Sneaky bankers were trying to circumvent the protest by claiming to be architects or engineers, the sex-workers said.
But this was 'not fooling anyone' because, as one escort revealed: 'It has been many years since these professionals could afford rates that start from €300 per hour.'
The capital's largest luxury prostitute trade association, which is reportedly initiating the strike, said: 'We are the only ones with a real ability to pressure the sector.
'We have been on strike for three days now and we don't think they can withstand much more,' added the woman, known as Ana MG.
It said the move came after one of its members, Lucia, pressured a bank employee client to grant a loan by halting her 'sexual services'.
Mexican website SDPnoticias.com, who was joined by Russia Today in breaking the news which some have claimed is a 'hoax', reported that the bankers became so desperate they called in the government for mediation.
The sex-worker strike comes as Spain is set to be hit by a general strike on Thursday in protest at high unemployment and changes to labour laws that make it cheaper for firms to lay off workers.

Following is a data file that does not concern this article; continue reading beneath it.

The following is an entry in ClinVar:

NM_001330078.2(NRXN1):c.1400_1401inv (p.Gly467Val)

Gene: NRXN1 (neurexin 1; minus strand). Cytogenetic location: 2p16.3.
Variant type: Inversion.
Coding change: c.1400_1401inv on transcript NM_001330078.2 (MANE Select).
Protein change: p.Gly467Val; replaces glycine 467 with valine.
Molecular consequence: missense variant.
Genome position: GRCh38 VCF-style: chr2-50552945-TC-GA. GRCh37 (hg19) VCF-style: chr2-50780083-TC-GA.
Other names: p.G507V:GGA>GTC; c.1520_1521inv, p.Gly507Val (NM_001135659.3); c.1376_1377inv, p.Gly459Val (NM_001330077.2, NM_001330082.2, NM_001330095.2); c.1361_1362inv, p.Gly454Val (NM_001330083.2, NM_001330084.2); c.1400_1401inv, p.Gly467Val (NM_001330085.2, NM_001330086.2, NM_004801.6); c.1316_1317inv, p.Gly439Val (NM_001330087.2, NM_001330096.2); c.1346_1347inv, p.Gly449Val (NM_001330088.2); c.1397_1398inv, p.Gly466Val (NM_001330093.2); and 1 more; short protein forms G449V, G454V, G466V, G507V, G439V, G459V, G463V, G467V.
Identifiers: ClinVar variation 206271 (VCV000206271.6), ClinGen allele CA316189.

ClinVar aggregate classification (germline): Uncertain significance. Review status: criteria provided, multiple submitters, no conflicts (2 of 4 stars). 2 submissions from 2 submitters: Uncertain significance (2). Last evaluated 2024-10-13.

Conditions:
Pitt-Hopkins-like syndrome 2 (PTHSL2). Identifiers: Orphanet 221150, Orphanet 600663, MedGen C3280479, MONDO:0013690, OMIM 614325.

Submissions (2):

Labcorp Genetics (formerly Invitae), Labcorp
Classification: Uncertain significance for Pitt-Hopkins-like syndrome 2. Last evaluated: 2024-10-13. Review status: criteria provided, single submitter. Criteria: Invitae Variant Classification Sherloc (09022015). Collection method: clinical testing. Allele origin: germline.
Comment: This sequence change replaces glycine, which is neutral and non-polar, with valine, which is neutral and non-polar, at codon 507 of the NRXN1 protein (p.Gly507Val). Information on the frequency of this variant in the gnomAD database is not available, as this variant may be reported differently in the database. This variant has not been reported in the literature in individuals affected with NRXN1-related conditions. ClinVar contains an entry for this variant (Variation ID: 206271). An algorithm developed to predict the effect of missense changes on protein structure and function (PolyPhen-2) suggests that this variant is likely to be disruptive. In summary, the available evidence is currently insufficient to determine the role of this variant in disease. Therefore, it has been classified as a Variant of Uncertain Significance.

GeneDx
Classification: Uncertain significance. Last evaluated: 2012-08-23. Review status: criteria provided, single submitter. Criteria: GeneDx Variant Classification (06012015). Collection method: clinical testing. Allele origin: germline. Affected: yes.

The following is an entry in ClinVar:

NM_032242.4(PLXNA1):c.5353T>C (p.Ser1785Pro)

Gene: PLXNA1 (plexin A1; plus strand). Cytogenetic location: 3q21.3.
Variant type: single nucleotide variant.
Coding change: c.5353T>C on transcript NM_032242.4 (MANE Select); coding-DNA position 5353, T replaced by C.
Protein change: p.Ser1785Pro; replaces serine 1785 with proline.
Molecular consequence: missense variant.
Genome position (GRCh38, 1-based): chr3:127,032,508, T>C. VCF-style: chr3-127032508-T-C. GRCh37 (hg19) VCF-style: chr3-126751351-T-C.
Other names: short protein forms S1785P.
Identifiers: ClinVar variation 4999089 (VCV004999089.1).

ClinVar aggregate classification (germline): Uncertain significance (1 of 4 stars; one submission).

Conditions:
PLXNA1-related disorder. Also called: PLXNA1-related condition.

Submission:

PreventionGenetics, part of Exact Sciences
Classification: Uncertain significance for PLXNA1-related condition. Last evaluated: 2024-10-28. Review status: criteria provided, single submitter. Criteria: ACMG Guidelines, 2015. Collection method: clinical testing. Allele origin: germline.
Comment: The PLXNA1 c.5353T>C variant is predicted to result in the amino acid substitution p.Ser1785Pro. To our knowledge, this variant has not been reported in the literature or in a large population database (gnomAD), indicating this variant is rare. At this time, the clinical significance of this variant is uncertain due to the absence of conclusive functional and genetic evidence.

Train, bus and air traffic will be severely limited as unions, which represent one in five Spanish workers, agreed to retain minimum transport services. It will mean only 20 per cent of flights between Spanish and other European airports.
The government's labour market reform is just the latest in a series of measures Spain has taken in the last two years to try to make its economy more competitive.
Doubts about Spain's public finances have pushed up the state's borrowing costs, forcing the government to drastically cut spending to reduce the public deficit.
At the same time, unemployment has soared to a staggering 23 per cent and the economy is heading into its second recession in three years.
A general strike in 2010 had limited impact - mostly on transport and manufacturing - but this week's walkout could bring a bigger turnout because the jobless rate has increased significantly.
Also, in 2010 the Socialists were in power, and now the centre-right People's Party is in office.
Traditionally, the unions have had a political alliance with the Socialists so protests have been more muted during periods of Socialist rule.
In a country where people depend heavily on public transport to get to work, the unions depend on cutting transport services to obtain maximum impact from a strike.